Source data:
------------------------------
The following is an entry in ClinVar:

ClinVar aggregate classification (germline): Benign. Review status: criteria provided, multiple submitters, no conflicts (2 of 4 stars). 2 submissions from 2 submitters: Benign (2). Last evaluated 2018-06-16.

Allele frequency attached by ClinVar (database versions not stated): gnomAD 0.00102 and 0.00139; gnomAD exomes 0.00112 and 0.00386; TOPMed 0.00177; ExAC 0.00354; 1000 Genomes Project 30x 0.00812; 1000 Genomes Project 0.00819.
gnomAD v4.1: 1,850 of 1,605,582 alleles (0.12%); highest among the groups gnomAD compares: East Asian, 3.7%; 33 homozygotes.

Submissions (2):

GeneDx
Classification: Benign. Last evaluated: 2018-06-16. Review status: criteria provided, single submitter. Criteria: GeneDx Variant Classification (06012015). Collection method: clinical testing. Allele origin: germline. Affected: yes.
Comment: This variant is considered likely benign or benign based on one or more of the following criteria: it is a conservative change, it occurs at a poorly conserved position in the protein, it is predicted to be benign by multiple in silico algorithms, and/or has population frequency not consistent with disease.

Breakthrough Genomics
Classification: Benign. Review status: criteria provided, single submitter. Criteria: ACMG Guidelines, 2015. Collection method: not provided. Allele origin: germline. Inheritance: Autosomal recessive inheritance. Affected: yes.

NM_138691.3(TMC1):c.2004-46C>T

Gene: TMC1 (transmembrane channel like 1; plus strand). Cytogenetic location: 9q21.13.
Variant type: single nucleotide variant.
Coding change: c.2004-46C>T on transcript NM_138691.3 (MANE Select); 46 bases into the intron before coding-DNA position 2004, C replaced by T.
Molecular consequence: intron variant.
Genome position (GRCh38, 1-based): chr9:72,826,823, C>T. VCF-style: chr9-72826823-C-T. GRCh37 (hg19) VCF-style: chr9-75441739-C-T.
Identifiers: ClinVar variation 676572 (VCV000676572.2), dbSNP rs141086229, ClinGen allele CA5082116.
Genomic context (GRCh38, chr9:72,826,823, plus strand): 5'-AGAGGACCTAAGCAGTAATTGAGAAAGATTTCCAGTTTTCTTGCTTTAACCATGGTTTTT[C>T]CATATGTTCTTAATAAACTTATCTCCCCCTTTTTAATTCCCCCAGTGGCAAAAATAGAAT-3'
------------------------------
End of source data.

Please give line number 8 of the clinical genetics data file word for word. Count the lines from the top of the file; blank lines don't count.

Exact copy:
Comment: This variant is considered likely benign or benign based on one or more of the following criteria: it is a conservative change, it occurs at a poorly conserved position in the protein, it is predicted to be benign by multiple in silico algorithms, and/or has population frequency not consistent with disease.